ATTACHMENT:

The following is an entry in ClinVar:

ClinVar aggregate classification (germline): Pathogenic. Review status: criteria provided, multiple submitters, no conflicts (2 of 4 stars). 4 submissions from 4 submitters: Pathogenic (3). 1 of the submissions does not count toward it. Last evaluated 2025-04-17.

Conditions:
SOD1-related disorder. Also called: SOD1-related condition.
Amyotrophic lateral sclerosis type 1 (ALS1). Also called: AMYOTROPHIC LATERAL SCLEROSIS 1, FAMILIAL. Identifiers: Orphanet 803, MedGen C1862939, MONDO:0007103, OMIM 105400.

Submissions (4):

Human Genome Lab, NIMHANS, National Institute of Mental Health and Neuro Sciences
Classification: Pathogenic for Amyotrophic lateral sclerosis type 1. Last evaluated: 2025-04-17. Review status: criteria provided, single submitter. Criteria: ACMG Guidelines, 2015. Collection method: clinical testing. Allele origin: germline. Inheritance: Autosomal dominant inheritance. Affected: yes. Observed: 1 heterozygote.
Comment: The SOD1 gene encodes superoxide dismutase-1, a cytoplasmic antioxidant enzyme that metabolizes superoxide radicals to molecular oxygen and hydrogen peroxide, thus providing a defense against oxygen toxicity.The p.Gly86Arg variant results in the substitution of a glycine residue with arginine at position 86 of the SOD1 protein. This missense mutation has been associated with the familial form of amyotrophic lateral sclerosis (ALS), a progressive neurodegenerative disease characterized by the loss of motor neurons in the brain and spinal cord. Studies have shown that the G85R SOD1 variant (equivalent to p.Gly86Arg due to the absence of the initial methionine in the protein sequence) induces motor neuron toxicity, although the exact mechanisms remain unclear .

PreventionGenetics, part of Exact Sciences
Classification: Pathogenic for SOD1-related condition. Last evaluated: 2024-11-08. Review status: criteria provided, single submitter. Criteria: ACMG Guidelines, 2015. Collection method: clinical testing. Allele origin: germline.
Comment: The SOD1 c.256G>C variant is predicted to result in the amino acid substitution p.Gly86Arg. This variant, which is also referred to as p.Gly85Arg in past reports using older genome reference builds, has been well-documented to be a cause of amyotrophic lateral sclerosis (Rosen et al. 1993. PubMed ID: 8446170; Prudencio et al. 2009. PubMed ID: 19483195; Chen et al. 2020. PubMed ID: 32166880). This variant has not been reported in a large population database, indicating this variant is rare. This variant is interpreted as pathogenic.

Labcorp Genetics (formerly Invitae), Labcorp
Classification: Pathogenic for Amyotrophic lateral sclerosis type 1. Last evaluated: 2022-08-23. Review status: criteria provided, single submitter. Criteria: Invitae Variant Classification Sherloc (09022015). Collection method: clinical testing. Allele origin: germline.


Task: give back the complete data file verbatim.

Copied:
The following is an entry in ClinVar:

ClinVar aggregate classification (germline): Pathogenic. Review status: criteria provided, multiple submitters, no conflicts (2 of 4 stars). 4 submissions from 4 submitters: Pathogenic (3). 1 of the submissions does not count toward it. Last evaluated 2025-04-17.

Conditions:
SOD1-related disorder. Also called: SOD1-related condition.
Amyotrophic lateral sclerosis type 1 (ALS1). Also called: AMYOTROPHIC LATERAL SCLEROSIS 1, FAMILIAL. Identifiers: Orphanet 803, MedGen C1862939, MONDO:0007103, OMIM 105400.

Submissions (4):

Human Genome Lab, NIMHANS, National Institute of Mental Health and Neuro Sciences
Classification: Pathogenic for Amyotrophic lateral sclerosis type 1. Last evaluated: 2025-04-17. Review status: criteria provided, single submitter. Criteria: ACMG Guidelines, 2015. Collection method: clinical testing. Allele origin: germline. Inheritance: Autosomal dominant inheritance. Affected: yes. Observed: 1 heterozygote.
Comment: The SOD1 gene encodes superoxide dismutase-1, a cytoplasmic antioxidant enzyme that metabolizes superoxide radicals to molecular oxygen and hydrogen peroxide, thus providing a defense against oxygen toxicity.The p.Gly86Arg variant results in the substitution of a glycine residue with arginine at position 86 of the SOD1 protein. This missense mutation has been associated with the familial form of amyotrophic lateral sclerosis (ALS), a progressive neurodegenerative disease characterized by the loss of motor neurons in the brain and spinal cord. Studies have shown that the G85R SOD1 variant (equivalent to p.Gly86Arg due to the absence of the initial methionine in the protein sequence) induces motor neuron toxicity, although the exact mechanisms remain unclear .

PreventionGenetics, part of Exact Sciences
Classification: Pathogenic for SOD1-related condition. Last evaluated: 2024-11-08. Review status: criteria provided, single submitter. Criteria: ACMG Guidelines, 2015. Collection method: clinical testing. Allele origin: germline.
Comment: The SOD1 c.256G>C variant is predicted to result in the amino acid substitution p.Gly86Arg. This variant, which is also referred to as p.Gly85Arg in past reports using older genome reference builds, has been well-documented to be a cause of amyotrophic lateral sclerosis (Rosen et al. 1993. PubMed ID: 8446170; Prudencio et al. 2009. PubMed ID: 19483195; Chen et al. 2020. PubMed ID: 32166880). This variant has not been reported in a large population database, indicating this variant is rare. This variant is interpreted as pathogenic.

Labcorp Genetics (formerly Invitae), Labcorp
Classification: Pathogenic for Amyotrophic lateral sclerosis type 1. Last evaluated: 2022-08-23. Review status: criteria provided, single submitter. Criteria: Invitae Variant Classification Sherloc (09022015). Collection method: clinical testing. Allele origin: germline.